A savory broth filled with meat, seafood, and vegetables, hot pot is a favorite among social gatherings throughout Asia. Although there are countless hot pot styles in Asia, this guide will be focused on Chinese hot pot.
China has a seemingly endless amount of regional hot pot variations. In northern China, lamb is the meat of choice, cooked quickly in a subtly flavored broth. In southern China, hot pots packed with fish and shellfish are a common sight on dining tables. Sichuan hot pot, perhaps the most popular version, features fiery broth filled with mouth-numbing Sichuan peppercorns, dried chilies, and spicy red oil. There’s even Chinese dry pot, which incorporates hot pot ingredients and spices into a fragrant stir fry.
Because of this huge variety, hot pot is one of the most popular things to eat in Chinese cuisine. And while there are plenty of hot pot restaurants out there, one of the best ways to enjoy hot pot is in the comfort of your home. All you need is the right equipment, the right condiments, and plenty of friends and family.
Like Korean barbecue, Chinese hot pot is also cooked tableside by each diner. The most common device is the These burners are affordable and offer good control of the flame, making boiling or simmering a foolproof endeavor. Keep in mind that these burners don’t come with butane. Canisters must be purchased separately.
Although any pot can be used, it’s important to remember that hot pot is meant to be eaten tableside in a social setting. The height and width of the pot (at least twelve inches across to feed about four to six people) should be suitable for individuals to reach and cook their ingredients. You can purchase pots specially designed for hot pot — these pots will feature a divider in the middle to allow two separate broths (a common combination is a spicy and non-spicy broth).
Another useful tool is a small strainer ladle. Some ingredients take longer to cook, while others can fall apart easily during simmering. Using a strainer allows the diner to cook properly and find the ingredients when done.
For the best hot pot experience, having a good balance of different ingredients is important. The joy of hot pot is interlaced between meat, vegetables, and seafood bites. Thinly sliced meat cooks fast, while ingredients like potatoes or meatballs are more time-consuming. Noodles should be added at the end of the meal to take advantage of the full flavor of the broth.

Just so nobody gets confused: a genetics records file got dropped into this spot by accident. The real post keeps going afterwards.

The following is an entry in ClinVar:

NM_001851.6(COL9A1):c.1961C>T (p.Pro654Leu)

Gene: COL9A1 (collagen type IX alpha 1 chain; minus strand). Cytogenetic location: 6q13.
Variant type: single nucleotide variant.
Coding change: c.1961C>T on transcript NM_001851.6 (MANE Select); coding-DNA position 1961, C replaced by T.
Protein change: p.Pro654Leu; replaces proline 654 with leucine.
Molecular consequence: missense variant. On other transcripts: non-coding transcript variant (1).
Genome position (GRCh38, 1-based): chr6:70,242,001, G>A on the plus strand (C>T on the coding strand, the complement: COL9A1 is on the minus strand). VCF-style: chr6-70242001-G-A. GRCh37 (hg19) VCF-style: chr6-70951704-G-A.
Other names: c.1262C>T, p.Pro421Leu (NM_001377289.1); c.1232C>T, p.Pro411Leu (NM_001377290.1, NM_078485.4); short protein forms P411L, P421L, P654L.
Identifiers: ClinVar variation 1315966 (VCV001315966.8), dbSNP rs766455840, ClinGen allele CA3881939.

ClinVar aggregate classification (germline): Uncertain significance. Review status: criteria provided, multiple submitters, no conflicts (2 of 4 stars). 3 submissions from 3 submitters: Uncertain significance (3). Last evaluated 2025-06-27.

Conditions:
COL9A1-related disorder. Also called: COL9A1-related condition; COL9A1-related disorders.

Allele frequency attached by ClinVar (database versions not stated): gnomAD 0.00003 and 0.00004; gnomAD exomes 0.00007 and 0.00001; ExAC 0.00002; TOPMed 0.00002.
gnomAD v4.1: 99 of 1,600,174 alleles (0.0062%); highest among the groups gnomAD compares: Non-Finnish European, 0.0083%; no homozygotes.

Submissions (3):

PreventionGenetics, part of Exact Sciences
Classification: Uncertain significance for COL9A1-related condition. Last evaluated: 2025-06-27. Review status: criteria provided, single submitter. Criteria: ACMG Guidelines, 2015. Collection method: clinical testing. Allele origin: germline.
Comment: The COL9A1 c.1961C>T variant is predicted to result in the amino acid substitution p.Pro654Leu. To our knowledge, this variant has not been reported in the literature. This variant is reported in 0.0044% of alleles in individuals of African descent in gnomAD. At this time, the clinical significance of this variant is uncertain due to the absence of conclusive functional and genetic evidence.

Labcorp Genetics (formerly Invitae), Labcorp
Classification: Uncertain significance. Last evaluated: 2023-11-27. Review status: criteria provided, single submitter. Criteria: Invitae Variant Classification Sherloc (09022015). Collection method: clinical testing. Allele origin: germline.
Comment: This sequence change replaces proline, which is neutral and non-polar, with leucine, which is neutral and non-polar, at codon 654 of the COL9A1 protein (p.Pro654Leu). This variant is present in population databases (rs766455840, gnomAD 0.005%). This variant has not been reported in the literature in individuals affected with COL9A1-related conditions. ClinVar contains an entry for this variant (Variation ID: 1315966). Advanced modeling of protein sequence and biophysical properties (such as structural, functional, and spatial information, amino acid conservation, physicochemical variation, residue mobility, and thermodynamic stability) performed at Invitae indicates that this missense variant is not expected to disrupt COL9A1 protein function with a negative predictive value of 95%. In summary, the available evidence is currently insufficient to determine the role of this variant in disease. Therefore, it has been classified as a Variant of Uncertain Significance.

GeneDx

For a simple broth, boil plain water with raw garlic, scallions, and ginger. Japanese kombu kelp is also great, lending a subtle umami flavor to the soup.
For more spice, add a combination of fragrant chili oil, spices, and aromatics. The most convenient way to achieve this is to purchase a ready-made hot pot soup mix at your local Chinese market. Lee Kum Kee, a Hong Kong-based company, has a variety of ready-made broth mixes available, ranging from seafood flavor to spicy Sichuan. Another popular brand is Little Sheep Mongolian Hot Pot, which does a fantastic spicy Sichuan version filled with numbing peppercorns and dried chilies.
The most widely used meats for Chinese hot pot are beef, lamb, and pork. Any local Chinese market will have thinly sliced meat available in the meat aisle. If you want to slice your own, freeze the meat (ideally half-frozen) before slicing. This technique enables thinner slicing.
Meat is cooked either by swishing your slice with chopsticks in the hot broth or by placing it in a small strainer ladle. This technique allows better control over the desired doneness of the meat. You can also add larger quantities of meat into the pot at once, although this method isn’t recommended if using more expensive cuts as it can overcook quickly.
Fat and marbling is key for hot pot meat. For beef, use sliced ribeye steak, brisket, or beef belly for that balance of lean and fat. Leaner cuts like sirloin or eye of round can also work, although diners should take extra care not to overcook them. For pork, use thinly sliced pork belly, shoulder, or loin. Finally, lamb, the meat that separates Chinese hot pot from most Japanese and Southeast Asian versions, is widely eaten in both Sichuan and northern Chinese hot pots and is excellent cooked in a spicy broth. For the best lamb cuts, use either the leg or shoulder.
Animal offal cuts like liver or kidneys are also popular options in Chinese hot pots. More adventurous eaters can purchase these in any Asian market. Be sure to slice them thin to ensure the best texture.